I find the technique puzzling. Why would one assume that any specimen of anylanguage communicated some meaning without simultaneously noting the portion ofthe utterance that gave expression to that meaning? The interesting question inthe analysis is ''What did the first author in fact hear that confirmed theinitial codings?'' If it were those ToBI Labellings, the analysis could neverhave been completed.

Emiel Krahmer & Marc Swerts. ''Perceiving Focus''. Dutch employs pitch accent toindicate the locus of content being focused. Italian does not. Krahmer & Swertsdevise an experiment to demonstrate that speakers of Dutch can perceivealternative placements of pitch on an adjective + noun sequence while speakersof Italian ''fail completely'' (135) in an analogous task.

If pitch accent marks Focus in a language, then its speakers can by and largehear it in an experimental context, and if it is not so used, speakers gain nomeaning from it, and they fail in the same task. They do not hear it. Theauthors seem to have discovered the Phonemic Principle (Swadesh 1934).

Manfred Krifka. ''The Semantics of Questions and the Focusation of Answers''.Krifka considers the English expression of alternative questions, multipleconstituent questions, and the Focus patterns of answers to constituentquestions. He is concerned to demonstrate that ''Alternative Semantics does notpredict the correct patterns of answer focus ... [and that] The StructuredMeaning theory, on the other hand, does not have these problems'' (139). Krifkaconcludes that ''it appears that the careful consideration of focus in answers toconstituent questions argues against the alternative semantics account, and forthe structured meaning account, of questions and answers'' (150).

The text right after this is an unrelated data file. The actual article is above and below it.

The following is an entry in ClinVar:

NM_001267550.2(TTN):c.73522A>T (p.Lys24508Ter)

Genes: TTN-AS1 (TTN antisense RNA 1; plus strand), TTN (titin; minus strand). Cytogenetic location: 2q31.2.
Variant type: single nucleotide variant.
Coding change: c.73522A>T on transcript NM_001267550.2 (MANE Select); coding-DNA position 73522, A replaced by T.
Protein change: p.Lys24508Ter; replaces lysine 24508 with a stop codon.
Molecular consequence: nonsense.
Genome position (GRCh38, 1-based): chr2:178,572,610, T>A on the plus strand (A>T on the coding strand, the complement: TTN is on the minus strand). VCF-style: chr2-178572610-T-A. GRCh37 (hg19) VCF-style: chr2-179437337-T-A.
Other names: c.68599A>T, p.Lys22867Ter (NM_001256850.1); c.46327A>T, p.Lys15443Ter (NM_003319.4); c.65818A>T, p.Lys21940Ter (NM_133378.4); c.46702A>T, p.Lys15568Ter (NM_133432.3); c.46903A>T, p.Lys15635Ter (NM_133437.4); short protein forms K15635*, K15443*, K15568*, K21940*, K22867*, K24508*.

The proof of Krifka's thesis relies upon a formal logic, the notation of whichthe reader must be familiar with in order to gain access to the content of thechapter.

Chungmin Lee. ''Contrastive (Predicate) Topic, Intonation and Scalar Meanings''.Lee demonstrates the existence of a Contrastive Topic (CT) in Korean (157),distinguished from Non-Contrastive Topic by intonation (153). It is elicited bycontexts such as this (157): ''After hearing that Inho didn't come, regarding hisfriend Yengswu'' the speaker utters ''Yengswu-nun w-ass-e'' (Yengswu-CTcome-PAST-DEC) 'YengswuCT came'. ''The crucial requirement of CT is thatpotential Topic of sum must precede or be assumed to precede it'' (158). TheKorean CT has a specific relation to scalar implicatures: ''A typical CT with anappropriate contour evokes a scalar implicature conventionally by default ...''(161).

Kimiko Nakanishi. ''Prosody and Scope Interpretations of the Topic Marker wa inJapanese''. Like Korean, Japanese has a contrast between a Contrastive Topic anda Non-Contrastive one (Nakanishi's ''thematic wa'' [177]) distinguished byintonation pattern (181). Nakanishi demonstrates the contrast and thendemonstrates a corresponding contrast in scope when the Topic is minna'everyone' and the predicate is negated: Minna-wa ne-nakat-ta (everyone-TOPsleep-NEG-PAST) 'Everyone didn't sleep'. When minna-wa has the intonation of aNon-Contrastive wa, the sense of ''It is the case that everyone did not sleep'.No one slept. When the intonation is contrastive, the sense is 'It is the casethat not everyone slept'. There is someone who didn't sleep (182-183).